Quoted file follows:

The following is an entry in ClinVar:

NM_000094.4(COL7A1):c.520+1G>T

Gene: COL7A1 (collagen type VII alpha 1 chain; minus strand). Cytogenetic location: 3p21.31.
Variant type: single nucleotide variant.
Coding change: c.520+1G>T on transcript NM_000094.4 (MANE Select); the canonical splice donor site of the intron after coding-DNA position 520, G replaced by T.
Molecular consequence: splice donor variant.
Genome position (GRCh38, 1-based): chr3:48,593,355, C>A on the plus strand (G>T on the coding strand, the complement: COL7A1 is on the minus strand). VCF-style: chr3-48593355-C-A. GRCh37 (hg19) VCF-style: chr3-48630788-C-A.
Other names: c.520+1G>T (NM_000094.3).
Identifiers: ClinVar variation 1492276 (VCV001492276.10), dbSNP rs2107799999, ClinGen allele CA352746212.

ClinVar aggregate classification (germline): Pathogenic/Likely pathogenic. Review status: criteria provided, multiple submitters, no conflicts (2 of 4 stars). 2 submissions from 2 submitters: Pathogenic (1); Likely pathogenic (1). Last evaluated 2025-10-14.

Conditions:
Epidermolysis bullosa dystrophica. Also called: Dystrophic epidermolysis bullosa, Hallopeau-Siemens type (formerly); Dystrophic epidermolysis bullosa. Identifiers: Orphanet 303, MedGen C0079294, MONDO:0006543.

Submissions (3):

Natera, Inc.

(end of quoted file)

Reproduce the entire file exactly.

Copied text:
The following is an entry in ClinVar:

NM_000094.4(COL7A1):c.520+1G>T

Gene: COL7A1 (collagen type VII alpha 1 chain; minus strand). Cytogenetic location: 3p21.31.
Variant type: single nucleotide variant.
Coding change: c.520+1G>T on transcript NM_000094.4 (MANE Select); the canonical splice donor site of the intron after coding-DNA position 520, G replaced by T.
Molecular consequence: splice donor variant.
Genome position (GRCh38, 1-based): chr3:48,593,355, C>A on the plus strand (G>T on the coding strand, the complement: COL7A1 is on the minus strand). VCF-style: chr3-48593355-C-A. GRCh37 (hg19) VCF-style: chr3-48630788-C-A.
Other names: c.520+1G>T (NM_000094.3).
Identifiers: ClinVar variation 1492276 (VCV001492276.10), dbSNP rs2107799999, ClinGen allele CA352746212.

ClinVar aggregate classification (germline): Pathogenic/Likely pathogenic. Review status: criteria provided, multiple submitters, no conflicts (2 of 4 stars). 2 submissions from 2 submitters: Pathogenic (1); Likely pathogenic (1). Last evaluated 2025-10-14.

Conditions:
Epidermolysis bullosa dystrophica. Also called: Dystrophic epidermolysis bullosa, Hallopeau-Siemens type (formerly); Dystrophic epidermolysis bullosa. Identifiers: Orphanet 303, MedGen C0079294, MONDO:0006543.

Submissions (3):

Natera, Inc.